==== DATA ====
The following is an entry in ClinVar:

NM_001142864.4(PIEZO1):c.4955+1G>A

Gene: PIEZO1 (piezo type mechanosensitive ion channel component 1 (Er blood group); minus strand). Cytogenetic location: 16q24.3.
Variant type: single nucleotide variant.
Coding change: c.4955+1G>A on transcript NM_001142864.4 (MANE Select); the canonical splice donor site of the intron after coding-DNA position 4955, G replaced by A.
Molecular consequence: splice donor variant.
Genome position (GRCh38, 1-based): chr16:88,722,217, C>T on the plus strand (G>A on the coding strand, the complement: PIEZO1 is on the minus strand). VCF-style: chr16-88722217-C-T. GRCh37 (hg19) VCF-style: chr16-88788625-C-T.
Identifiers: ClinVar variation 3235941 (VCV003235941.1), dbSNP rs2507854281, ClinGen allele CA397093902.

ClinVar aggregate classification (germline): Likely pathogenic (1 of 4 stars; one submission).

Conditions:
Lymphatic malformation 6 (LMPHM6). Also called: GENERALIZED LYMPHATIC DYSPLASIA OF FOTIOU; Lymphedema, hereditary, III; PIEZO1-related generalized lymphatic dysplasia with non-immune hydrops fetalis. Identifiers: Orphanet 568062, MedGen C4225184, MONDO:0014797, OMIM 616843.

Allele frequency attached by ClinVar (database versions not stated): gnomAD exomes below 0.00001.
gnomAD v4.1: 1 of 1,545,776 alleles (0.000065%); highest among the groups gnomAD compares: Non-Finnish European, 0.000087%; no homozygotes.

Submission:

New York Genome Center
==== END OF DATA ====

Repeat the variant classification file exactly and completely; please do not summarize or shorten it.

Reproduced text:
The following is an entry in ClinVar:

NM_001142864.4(PIEZO1):c.4955+1G>A

Gene: PIEZO1 (piezo type mechanosensitive ion channel component 1 (Er blood group); minus strand). Cytogenetic location: 16q24.3.
Variant type: single nucleotide variant.
Coding change: c.4955+1G>A on transcript NM_001142864.4 (MANE Select); the canonical splice donor site of the intron after coding-DNA position 4955, G replaced by A.
Molecular consequence: splice donor variant.
Genome position (GRCh38, 1-based): chr16:88,722,217, C>T on the plus strand (G>A on the coding strand, the complement: PIEZO1 is on the minus strand). VCF-style: chr16-88722217-C-T. GRCh37 (hg19) VCF-style: chr16-88788625-C-T.
Identifiers: ClinVar variation 3235941 (VCV003235941.1), dbSNP rs2507854281, ClinGen allele CA397093902.

ClinVar aggregate classification (germline): Likely pathogenic (1 of 4 stars; one submission).

Conditions:
Lymphatic malformation 6 (LMPHM6). Also called: GENERALIZED LYMPHATIC DYSPLASIA OF FOTIOU; Lymphedema, hereditary, III; PIEZO1-related generalized lymphatic dysplasia with non-immune hydrops fetalis. Identifiers: Orphanet 568062, MedGen C4225184, MONDO:0014797, OMIM 616843.

Allele frequency attached by ClinVar (database versions not stated): gnomAD exomes below 0.00001.
gnomAD v4.1: 1 of 1,545,776 alleles (0.000065%); highest among the groups gnomAD compares: Non-Finnish European, 0.000087%; no homozygotes.

Submission:

New York Genome Center